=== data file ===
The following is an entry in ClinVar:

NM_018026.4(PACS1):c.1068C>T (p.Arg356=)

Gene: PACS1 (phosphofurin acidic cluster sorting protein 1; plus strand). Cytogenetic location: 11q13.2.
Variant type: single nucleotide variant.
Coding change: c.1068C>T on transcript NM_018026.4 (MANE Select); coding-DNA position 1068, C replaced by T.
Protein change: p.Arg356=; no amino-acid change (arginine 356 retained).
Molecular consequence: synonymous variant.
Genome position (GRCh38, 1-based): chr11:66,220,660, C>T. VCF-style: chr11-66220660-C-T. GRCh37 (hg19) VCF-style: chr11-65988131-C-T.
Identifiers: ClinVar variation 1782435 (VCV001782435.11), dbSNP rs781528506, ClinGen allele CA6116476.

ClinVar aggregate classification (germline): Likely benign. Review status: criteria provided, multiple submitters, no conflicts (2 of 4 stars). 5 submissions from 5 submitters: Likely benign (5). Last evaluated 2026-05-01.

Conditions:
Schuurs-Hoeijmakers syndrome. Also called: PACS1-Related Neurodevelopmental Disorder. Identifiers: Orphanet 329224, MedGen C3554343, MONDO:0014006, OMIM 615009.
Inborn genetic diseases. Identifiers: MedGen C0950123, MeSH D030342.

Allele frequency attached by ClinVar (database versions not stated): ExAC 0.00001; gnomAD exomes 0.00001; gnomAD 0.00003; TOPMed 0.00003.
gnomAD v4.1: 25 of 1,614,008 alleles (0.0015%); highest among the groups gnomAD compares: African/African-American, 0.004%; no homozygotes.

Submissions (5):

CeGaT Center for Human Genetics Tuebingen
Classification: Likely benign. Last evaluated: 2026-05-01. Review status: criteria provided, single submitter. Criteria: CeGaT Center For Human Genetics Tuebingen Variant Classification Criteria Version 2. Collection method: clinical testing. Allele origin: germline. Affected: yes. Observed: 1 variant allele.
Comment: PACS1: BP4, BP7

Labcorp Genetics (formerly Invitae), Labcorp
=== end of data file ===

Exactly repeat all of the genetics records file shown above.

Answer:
The following is an entry in ClinVar:

NM_018026.4(PACS1):c.1068C>T (p.Arg356=)

Gene: PACS1 (phosphofurin acidic cluster sorting protein 1; plus strand). Cytogenetic location: 11q13.2.
Variant type: single nucleotide variant.
Coding change: c.1068C>T on transcript NM_018026.4 (MANE Select); coding-DNA position 1068, C replaced by T.
Protein change: p.Arg356=; no amino-acid change (arginine 356 retained).
Molecular consequence: synonymous variant.
Genome position (GRCh38, 1-based): chr11:66,220,660, C>T. VCF-style: chr11-66220660-C-T. GRCh37 (hg19) VCF-style: chr11-65988131-C-T.
Identifiers: ClinVar variation 1782435 (VCV001782435.11), dbSNP rs781528506, ClinGen allele CA6116476.

ClinVar aggregate classification (germline): Likely benign. Review status: criteria provided, multiple submitters, no conflicts (2 of 4 stars). 5 submissions from 5 submitters: Likely benign (5). Last evaluated 2026-05-01.

Conditions:
Schuurs-Hoeijmakers syndrome. Also called: PACS1-Related Neurodevelopmental Disorder. Identifiers: Orphanet 329224, MedGen C3554343, MONDO:0014006, OMIM 615009.
Inborn genetic diseases. Identifiers: MedGen C0950123, MeSH D030342.

Allele frequency attached by ClinVar (database versions not stated): ExAC 0.00001; gnomAD exomes 0.00001; gnomAD 0.00003; TOPMed 0.00003.
gnomAD v4.1: 25 of 1,614,008 alleles (0.0015%); highest among the groups gnomAD compares: African/African-American, 0.004%; no homozygotes.

Submissions (5):

CeGaT Center for Human Genetics Tuebingen
Classification: Likely benign. Last evaluated: 2026-05-01. Review status: criteria provided, single submitter. Criteria: CeGaT Center For Human Genetics Tuebingen Variant Classification Criteria Version 2. Collection method: clinical testing. Allele origin: germline. Affected: yes. Observed: 1 variant allele.
Comment: PACS1: BP4, BP7

Labcorp Genetics (formerly Invitae), Labcorp